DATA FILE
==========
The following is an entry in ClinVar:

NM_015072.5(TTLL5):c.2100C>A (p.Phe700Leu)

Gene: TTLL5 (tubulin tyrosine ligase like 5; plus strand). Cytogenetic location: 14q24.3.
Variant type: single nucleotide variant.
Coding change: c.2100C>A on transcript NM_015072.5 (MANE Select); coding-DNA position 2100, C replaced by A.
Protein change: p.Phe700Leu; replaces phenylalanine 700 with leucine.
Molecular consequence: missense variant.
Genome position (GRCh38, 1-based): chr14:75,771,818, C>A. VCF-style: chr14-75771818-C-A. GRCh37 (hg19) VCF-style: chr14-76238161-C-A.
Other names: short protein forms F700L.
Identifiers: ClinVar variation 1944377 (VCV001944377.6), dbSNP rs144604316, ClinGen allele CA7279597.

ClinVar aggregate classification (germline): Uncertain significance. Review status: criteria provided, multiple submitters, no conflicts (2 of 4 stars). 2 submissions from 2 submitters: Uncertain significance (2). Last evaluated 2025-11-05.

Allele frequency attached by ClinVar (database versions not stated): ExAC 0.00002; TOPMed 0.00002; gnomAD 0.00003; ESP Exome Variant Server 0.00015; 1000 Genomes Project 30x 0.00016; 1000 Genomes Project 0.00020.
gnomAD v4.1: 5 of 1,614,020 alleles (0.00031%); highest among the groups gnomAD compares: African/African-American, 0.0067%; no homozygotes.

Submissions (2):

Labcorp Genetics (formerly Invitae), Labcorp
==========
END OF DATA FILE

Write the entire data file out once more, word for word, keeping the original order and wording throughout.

The following is an entry in ClinVar:

NM_015072.5(TTLL5):c.2100C>A (p.Phe700Leu)

Gene: TTLL5 (tubulin tyrosine ligase like 5; plus strand). Cytogenetic location: 14q24.3.
Variant type: single nucleotide variant.
Coding change: c.2100C>A on transcript NM_015072.5 (MANE Select); coding-DNA position 2100, C replaced by A.
Protein change: p.Phe700Leu; replaces phenylalanine 700 with leucine.
Molecular consequence: missense variant.
Genome position (GRCh38, 1-based): chr14:75,771,818, C>A. VCF-style: chr14-75771818-C-A. GRCh37 (hg19) VCF-style: chr14-76238161-C-A.
Other names: short protein forms F700L.
Identifiers: ClinVar variation 1944377 (VCV001944377.6), dbSNP rs144604316, ClinGen allele CA7279597.

ClinVar aggregate classification (germline): Uncertain significance. Review status: criteria provided, multiple submitters, no conflicts (2 of 4 stars). 2 submissions from 2 submitters: Uncertain significance (2). Last evaluated 2025-11-05.

Allele frequency attached by ClinVar (database versions not stated): ExAC 0.00002; TOPMed 0.00002; gnomAD 0.00003; ESP Exome Variant Server 0.00015; 1000 Genomes Project 30x 0.00016; 1000 Genomes Project 0.00020.
gnomAD v4.1: 5 of 1,614,020 alleles (0.00031%); highest among the groups gnomAD compares: African/African-American, 0.0067%; no homozygotes.

Submissions (2):

Labcorp Genetics (formerly Invitae), Labcorp